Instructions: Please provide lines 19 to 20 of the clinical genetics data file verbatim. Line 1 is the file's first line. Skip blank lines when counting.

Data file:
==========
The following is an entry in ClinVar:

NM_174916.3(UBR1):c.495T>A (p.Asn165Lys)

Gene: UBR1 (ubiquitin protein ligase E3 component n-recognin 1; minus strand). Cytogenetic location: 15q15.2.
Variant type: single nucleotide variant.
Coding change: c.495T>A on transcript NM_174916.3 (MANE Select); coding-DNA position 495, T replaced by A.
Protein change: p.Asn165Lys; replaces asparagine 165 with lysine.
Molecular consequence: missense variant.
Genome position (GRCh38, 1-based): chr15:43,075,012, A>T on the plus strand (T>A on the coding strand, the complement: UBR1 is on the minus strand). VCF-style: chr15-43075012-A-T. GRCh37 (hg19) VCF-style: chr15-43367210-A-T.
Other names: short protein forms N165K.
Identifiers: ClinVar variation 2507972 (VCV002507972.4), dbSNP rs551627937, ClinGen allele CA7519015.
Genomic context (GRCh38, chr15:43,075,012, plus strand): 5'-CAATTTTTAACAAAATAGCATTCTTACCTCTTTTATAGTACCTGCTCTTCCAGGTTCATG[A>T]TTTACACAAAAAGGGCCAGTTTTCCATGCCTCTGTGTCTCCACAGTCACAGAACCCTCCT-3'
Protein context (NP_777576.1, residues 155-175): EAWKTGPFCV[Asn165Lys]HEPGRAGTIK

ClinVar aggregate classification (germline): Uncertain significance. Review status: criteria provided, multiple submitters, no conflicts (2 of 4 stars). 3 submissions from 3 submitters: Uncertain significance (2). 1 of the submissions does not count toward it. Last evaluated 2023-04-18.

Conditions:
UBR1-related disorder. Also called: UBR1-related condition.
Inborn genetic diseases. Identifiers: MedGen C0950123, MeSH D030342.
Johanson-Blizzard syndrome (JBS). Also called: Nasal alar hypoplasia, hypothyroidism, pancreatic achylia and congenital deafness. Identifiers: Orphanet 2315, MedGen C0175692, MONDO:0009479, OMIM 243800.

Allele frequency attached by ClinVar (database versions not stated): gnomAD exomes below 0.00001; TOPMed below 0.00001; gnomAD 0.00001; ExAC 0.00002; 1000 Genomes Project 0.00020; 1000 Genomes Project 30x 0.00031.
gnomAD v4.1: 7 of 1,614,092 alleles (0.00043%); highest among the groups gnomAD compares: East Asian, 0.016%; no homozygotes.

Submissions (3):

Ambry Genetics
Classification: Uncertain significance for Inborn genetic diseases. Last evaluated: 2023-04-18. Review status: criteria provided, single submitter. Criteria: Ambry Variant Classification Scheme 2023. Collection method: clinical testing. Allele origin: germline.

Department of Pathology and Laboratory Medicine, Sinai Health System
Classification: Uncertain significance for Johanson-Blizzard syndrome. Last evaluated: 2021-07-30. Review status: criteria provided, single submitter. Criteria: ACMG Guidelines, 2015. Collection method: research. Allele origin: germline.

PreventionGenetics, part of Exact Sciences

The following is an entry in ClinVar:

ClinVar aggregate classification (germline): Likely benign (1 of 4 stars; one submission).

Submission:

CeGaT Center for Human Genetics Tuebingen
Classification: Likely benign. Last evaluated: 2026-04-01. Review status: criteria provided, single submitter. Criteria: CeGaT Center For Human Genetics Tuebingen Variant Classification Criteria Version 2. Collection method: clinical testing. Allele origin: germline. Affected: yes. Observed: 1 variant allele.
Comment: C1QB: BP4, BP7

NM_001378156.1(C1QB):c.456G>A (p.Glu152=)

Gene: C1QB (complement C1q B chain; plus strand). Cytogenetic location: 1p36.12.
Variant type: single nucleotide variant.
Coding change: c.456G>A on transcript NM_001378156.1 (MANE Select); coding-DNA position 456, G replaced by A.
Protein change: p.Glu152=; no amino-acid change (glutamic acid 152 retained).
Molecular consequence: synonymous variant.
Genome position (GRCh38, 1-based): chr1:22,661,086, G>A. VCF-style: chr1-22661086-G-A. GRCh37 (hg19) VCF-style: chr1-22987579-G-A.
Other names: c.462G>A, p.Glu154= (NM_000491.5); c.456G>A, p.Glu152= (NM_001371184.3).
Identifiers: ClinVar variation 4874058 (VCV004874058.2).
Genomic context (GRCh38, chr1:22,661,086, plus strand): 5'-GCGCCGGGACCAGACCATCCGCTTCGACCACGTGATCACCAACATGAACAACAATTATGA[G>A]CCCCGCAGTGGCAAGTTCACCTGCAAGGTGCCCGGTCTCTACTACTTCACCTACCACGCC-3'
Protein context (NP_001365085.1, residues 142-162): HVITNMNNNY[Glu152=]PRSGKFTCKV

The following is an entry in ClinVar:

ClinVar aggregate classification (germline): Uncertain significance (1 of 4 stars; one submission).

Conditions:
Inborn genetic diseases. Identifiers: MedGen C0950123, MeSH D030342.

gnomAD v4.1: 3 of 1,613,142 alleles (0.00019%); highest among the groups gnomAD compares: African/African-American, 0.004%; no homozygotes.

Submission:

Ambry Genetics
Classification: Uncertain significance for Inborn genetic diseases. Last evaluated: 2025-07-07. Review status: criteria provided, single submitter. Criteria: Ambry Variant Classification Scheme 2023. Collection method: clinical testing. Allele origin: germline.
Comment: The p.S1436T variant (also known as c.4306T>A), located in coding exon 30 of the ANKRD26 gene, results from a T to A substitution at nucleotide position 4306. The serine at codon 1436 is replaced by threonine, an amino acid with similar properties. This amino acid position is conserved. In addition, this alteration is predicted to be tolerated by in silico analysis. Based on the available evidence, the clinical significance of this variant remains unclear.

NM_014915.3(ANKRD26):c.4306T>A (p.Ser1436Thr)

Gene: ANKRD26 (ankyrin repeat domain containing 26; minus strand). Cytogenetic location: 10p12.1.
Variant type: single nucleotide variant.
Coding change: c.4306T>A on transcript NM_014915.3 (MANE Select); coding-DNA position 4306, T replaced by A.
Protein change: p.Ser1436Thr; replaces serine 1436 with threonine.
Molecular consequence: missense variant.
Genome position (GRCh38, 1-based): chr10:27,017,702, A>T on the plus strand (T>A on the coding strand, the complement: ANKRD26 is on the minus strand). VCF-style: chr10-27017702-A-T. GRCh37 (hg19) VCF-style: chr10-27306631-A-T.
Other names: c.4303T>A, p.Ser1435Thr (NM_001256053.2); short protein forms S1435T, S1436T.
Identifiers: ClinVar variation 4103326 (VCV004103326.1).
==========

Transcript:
gnomAD v4.1: 7 of 1,614,092 alleles (0.00043%); highest among the groups gnomAD compares: East Asian, 0.016%; no homozygotes.

Submissions (3):